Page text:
I was listening to Wes Fryer's podcast this morning - Be (Constructively) Digitally Disruptive in 2007. He was saying how we need to move on from the original Bloom's Taxonomy with 'evaluation' as the highest order skill to the recently produced by the APA which puts 'creation' (i.e. knowledge creation) at the top of the pyramid.
School 2.0 is no longer about the teacher as the all-knowing fountain of knowledge. It is about teachers knowing where to go to find information and how to validate its authenticity in order to guide students through the ever ending stream of resources. In short, it is about information literacy and management.
I also thing School 2.0 is about questioning and learning to think for oneself... not becoming part of the "sheople" who just blindly follow without thought and/or reflection.
And finally, I think School 2.0 must also include a paradigm shift for the teachers. There must be a motivation to continually learn and stay abreast of new technologies and information - a continual quest towards growth because skills and information are so quickly outdated. Teachers, not just students, must be willing to continually adapt and change; otherwise, they will become relics of the past instead of beacons for our future.
I agree with everything you say... but with regard to the last thing, I agree, but I also think that the paradigm shift must include creating schools where teachers have the time do to just that. Right now, my fear is that many teachers feel so overwhelmed that the idea of trying to stay on top of all this stuff just feels overwhelming.
I agree... the majority of the time teachers feel very overwhelmed and overburdened so it is difficult for them to make time to explore new technologies, instructional strategies, advances in their subject area, etc. Some time to plan, collaborate and explore would be great!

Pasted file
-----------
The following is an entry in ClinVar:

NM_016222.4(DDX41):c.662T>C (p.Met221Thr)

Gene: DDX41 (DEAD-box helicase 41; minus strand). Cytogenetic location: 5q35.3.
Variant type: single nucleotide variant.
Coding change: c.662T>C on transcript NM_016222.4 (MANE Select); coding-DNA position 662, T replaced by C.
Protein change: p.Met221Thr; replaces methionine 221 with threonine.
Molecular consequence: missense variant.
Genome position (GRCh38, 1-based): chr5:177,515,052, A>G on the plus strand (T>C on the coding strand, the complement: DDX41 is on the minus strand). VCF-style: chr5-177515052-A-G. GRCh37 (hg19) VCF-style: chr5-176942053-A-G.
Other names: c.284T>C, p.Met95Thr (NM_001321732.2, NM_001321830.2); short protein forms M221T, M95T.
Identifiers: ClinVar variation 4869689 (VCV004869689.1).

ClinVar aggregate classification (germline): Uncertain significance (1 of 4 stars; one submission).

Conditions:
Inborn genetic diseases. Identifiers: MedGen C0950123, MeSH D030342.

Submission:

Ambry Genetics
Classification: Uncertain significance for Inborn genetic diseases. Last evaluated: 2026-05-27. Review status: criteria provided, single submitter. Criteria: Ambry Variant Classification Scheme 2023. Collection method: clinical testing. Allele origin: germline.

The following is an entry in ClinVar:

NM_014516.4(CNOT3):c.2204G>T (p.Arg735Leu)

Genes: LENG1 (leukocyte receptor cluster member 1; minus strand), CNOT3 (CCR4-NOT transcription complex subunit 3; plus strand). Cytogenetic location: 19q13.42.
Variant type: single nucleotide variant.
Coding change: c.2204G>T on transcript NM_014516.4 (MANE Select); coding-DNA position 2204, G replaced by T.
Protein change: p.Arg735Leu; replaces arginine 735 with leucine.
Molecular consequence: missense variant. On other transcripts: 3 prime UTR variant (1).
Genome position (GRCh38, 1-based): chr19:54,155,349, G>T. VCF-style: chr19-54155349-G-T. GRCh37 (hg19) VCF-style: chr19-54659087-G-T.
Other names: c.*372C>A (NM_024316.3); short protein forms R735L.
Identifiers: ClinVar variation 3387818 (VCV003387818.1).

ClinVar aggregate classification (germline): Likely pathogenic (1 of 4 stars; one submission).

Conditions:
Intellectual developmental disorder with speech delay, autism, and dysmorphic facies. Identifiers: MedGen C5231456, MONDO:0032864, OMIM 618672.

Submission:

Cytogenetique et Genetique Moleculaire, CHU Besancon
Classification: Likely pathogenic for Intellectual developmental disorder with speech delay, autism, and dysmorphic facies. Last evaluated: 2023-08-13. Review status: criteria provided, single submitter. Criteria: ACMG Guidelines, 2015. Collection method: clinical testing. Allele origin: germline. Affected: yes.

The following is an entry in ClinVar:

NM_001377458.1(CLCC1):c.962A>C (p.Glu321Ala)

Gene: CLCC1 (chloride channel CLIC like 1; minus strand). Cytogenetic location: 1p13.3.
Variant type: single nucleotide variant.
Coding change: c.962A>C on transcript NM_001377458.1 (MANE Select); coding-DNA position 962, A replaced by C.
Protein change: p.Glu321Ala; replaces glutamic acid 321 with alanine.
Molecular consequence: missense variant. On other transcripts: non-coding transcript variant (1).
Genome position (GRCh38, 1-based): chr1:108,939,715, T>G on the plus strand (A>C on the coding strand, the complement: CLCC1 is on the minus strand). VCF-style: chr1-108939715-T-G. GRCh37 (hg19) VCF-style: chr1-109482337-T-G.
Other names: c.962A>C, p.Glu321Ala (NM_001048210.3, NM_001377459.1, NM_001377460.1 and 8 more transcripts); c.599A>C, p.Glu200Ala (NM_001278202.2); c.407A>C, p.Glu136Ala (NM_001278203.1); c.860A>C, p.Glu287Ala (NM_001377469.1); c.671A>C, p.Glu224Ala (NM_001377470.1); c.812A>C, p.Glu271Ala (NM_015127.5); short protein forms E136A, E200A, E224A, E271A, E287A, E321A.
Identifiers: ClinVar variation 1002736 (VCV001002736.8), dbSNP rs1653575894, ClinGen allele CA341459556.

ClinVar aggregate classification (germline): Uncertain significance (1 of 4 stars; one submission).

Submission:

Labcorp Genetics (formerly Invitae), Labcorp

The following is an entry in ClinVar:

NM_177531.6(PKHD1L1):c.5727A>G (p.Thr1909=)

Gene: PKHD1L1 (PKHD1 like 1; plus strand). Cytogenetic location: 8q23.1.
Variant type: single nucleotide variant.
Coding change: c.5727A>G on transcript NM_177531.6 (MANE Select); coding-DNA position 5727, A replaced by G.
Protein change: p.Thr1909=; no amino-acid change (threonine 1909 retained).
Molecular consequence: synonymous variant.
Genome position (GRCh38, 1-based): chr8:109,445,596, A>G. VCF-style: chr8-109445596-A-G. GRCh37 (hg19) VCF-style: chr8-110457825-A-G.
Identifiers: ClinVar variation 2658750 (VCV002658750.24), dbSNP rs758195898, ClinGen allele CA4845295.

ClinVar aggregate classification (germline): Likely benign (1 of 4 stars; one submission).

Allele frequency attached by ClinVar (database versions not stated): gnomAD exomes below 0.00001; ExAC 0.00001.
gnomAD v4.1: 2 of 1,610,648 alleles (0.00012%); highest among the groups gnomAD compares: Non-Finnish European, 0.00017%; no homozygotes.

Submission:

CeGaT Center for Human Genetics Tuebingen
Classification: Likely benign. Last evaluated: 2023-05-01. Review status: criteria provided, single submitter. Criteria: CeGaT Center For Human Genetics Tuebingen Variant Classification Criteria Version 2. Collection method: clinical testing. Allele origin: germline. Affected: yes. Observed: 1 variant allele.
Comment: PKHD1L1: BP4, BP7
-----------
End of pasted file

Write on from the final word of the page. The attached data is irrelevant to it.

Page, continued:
I love how you start out with a post-technological view of School 2.0, and with a nod to Dewey.
I am unsure of your take on the digital microscopes. I know they are a small part of the topic, but I think your comments bring up some differences between "seeing" and "knowing."
On one level, I agree that the digital microscopes can be used to captures images and thereby expand students' knowledge of microorganisms. If students do not draw and label well, then the digital images may be able to help them "see" better.
On another level, I plan to coach students to post digital renderings alongside hand-drawn images. This is important because students' knowing is enriched when they have to pay attention to detail. For example, the physical act of drawing of cilia and flagella help students to cognitively "know" the difference between the two.
If you wanted to study Renior, you cold take digital images and then perhaps create a portfolio that highlites some artistic devices or patterns. OK. But there is certainly great value in studying Renior through the replication of technique. The physical act of painting ina Renior style, however imperfect, is a useful means to know Renior.
Back to 2.0. I wonder if we may sacrifice knowing, or being, in the embrace of "quick" technology.